Jewish World Review Nov. 24,1999 /15 Kislev, 5760
Race and the new century
W.E.B. DUBOIS once said that the problem of the 20th century world was
going to be the problem of the color line. Like many ringing predictions, it
missed the mark by a wide margin. The biggest atrocity of this century
against any people -- the Holocaust -- involved people of the same color as
those who killed them. So do the current atrocities in the Balkans and in
In one sense, however, DuBois was right. The biggest political problem of
this century for black Americans has been the fight to abolish the color
line, epitomized by Jim Crow laws in the South.
With a new century approaching, it is by no means clear that the biggest
problem facing black Americans is still the problem of the color line.
Indeed, that problem has already been superseded by another:
self-destruction, both cultural and physical.
In the high-tech world that is already upon us and shows every sign of
expanding dramatically in the next century, know-how is king. People who
started businesses in garages have gone on to earn fortunes because they had
the know-how. You don't even have to find someone to hire you. You can start
up your own business.
People from India are not only hired in Silicon Valley, they own their own
companies in Silicon Valley. So much for the color line. But you have to
have the know-how. And even college-educated blacks are seldom going into
the fields where you can get high-tech know-how. Ghetto schools seldom
provide the skills on which science and engineering are based.
The public schools are where the battle needs to be fought, but too many
black political "leaders" are too dependent on labor unions in general and
the teachers union in particular to fight that battle. And they are too
dependent on a vision of victimhood to risk telling young blacks that they
have to get their own act together too.
On the contrary, Jesse Jackson is currently defending hoodlums who have
been expelled from school. This is a classic example of black "leaders" who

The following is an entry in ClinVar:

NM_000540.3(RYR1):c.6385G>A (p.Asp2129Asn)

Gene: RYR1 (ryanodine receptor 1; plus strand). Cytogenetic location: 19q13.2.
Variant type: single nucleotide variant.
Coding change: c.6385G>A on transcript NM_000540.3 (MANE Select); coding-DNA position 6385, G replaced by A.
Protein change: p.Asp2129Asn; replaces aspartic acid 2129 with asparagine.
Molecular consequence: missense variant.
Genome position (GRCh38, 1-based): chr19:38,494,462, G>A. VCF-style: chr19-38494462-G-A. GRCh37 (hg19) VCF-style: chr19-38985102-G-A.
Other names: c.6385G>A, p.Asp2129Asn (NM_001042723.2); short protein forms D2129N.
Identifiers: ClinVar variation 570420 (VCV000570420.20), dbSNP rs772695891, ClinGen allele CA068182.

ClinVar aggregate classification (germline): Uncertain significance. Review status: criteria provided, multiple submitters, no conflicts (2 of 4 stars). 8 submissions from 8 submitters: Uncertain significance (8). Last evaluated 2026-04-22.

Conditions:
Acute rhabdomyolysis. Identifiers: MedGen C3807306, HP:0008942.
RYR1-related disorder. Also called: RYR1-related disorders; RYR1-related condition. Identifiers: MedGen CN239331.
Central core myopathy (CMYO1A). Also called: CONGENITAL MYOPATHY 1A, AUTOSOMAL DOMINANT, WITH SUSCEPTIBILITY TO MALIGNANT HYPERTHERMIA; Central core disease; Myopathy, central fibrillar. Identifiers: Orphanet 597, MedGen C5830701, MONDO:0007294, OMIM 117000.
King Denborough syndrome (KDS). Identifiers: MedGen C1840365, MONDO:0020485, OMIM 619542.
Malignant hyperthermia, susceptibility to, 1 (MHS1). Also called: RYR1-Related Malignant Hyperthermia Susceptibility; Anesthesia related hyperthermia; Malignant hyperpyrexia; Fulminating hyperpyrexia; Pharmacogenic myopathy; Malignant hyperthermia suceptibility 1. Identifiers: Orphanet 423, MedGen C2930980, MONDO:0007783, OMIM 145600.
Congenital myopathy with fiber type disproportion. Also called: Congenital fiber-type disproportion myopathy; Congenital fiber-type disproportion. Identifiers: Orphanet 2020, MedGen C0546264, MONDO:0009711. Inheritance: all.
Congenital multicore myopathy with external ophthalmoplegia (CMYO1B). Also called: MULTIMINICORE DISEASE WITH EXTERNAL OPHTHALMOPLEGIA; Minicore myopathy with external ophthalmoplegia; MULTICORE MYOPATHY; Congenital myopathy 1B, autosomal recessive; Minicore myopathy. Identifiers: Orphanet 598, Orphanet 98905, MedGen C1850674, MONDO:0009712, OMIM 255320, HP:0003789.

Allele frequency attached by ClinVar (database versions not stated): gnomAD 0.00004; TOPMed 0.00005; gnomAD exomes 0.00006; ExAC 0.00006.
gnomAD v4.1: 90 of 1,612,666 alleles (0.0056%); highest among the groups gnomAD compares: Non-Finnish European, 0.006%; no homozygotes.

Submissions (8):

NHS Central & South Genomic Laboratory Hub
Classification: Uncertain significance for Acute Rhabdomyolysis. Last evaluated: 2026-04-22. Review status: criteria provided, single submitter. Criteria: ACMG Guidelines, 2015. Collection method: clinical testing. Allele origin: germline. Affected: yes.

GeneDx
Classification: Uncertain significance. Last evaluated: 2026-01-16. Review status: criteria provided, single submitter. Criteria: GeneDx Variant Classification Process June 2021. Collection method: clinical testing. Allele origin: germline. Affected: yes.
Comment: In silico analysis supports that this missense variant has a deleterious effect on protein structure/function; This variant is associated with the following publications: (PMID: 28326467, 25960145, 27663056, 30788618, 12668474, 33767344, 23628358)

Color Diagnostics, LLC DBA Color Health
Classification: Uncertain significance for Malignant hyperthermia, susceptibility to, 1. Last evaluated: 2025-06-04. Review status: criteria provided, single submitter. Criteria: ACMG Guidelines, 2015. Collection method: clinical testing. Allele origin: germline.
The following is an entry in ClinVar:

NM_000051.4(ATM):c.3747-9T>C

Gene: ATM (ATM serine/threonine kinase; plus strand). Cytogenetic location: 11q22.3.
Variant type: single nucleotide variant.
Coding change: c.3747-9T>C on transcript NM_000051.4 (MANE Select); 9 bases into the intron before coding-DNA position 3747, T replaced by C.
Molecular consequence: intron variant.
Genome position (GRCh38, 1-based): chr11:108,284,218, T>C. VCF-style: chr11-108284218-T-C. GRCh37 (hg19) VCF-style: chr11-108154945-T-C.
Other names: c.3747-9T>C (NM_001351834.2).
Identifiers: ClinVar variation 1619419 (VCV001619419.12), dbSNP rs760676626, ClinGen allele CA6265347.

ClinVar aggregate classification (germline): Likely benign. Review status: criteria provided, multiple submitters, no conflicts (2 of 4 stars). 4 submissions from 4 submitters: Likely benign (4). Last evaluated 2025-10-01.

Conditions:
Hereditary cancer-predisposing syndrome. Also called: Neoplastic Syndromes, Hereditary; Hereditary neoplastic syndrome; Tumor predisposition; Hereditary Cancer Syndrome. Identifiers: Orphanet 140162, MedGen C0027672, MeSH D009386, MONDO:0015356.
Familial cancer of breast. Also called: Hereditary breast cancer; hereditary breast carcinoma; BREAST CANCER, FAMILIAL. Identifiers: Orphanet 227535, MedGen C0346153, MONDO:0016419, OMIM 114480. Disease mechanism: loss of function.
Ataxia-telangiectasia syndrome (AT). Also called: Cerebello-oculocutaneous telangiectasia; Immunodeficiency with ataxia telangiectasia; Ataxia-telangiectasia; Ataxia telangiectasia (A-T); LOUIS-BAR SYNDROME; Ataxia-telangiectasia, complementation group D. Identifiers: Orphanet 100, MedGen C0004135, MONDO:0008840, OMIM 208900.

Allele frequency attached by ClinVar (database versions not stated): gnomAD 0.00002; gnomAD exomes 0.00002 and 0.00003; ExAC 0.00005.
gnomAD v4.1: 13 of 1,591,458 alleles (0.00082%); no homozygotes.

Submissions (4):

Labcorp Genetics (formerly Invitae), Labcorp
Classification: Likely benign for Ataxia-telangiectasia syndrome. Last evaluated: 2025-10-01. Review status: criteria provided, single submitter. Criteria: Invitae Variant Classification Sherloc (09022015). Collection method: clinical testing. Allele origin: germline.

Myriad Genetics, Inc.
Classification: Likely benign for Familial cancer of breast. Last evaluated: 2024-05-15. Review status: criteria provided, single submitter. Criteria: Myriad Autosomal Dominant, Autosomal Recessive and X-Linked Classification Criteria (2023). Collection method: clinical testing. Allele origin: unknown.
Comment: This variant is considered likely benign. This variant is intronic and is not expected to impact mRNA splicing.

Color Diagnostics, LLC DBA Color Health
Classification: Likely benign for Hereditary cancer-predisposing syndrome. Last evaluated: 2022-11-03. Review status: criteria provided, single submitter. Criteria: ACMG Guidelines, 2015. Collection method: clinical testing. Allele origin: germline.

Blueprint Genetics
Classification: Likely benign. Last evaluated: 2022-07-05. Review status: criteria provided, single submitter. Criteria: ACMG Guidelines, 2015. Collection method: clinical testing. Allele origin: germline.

are leading their people to cultural suicide, just as surely as cult leader
Jim Jones led his followers to physical suicide in Guiana. There are few
things more dishonorable than misleading the young.
It is an old cliche that generals try to fight the last war over again.
That is what a whole generation of black "leaders" are doing -- fighting the
old war against the color line. Jesse Jackson's claim that blacks are shut
out of Silicon Valley jobs is that old war -- as well as a lie. Blacks with
the technical know-how already own their own businesses in Silicon Valley.
Fortunately, Silicon Valley CEO T. J. Rodgers challenged Jackson to a
public debate on the issue -- and Jesse backed out. Too many other CEOs in
too many other corporations find it easier to pay off Jesse Jackson and
other hustlers. That may be the path of least resistance for these
corporations, but it is a disservice to America, including black America.
It has been said that the truth will set you free. In the present
situation, the truth is the only thing that will set young blacks free. So
long as a whole generation of young blacks continues to be told, day in and
day out, that their problems are caused by whites, they are never going to
be prepared to take advantage of the opportunities in Silicon Valley or
Many of those who still push the old party line on race also try to get
young blacks to study hard in school and prepare themselves for the
opportunities available. But mixed messages don't hack it.
All across the country, there are heartbreaking stories about young blacks
in schools who condemn those among them who try to be good students as
"acting white." Sometimes the condemnation extends to ostracism and
beyond -- to outright violence.
Many blacks who are sending mixed messages to the young are horrified at
such attitudes. But there is no point creating the cause and then being
appalled at the effect.
Perhaps the biggest problem of the 21st century will be moving on beyond
the problems of the 20th century to confront the new realities -- and the
new opportunities. But that may require a whole new generation of black
leaders to arise, no longer looking back at the struggles of the 1960s but
ahead to the demands of a very different world.
That takes time. But it ought to start
JWR contributor Thomas Sowell, a fellow at the Hoover Institution, is author, most recently, of The Quest for Cosmic Justice.
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©1999, Creators Syndicate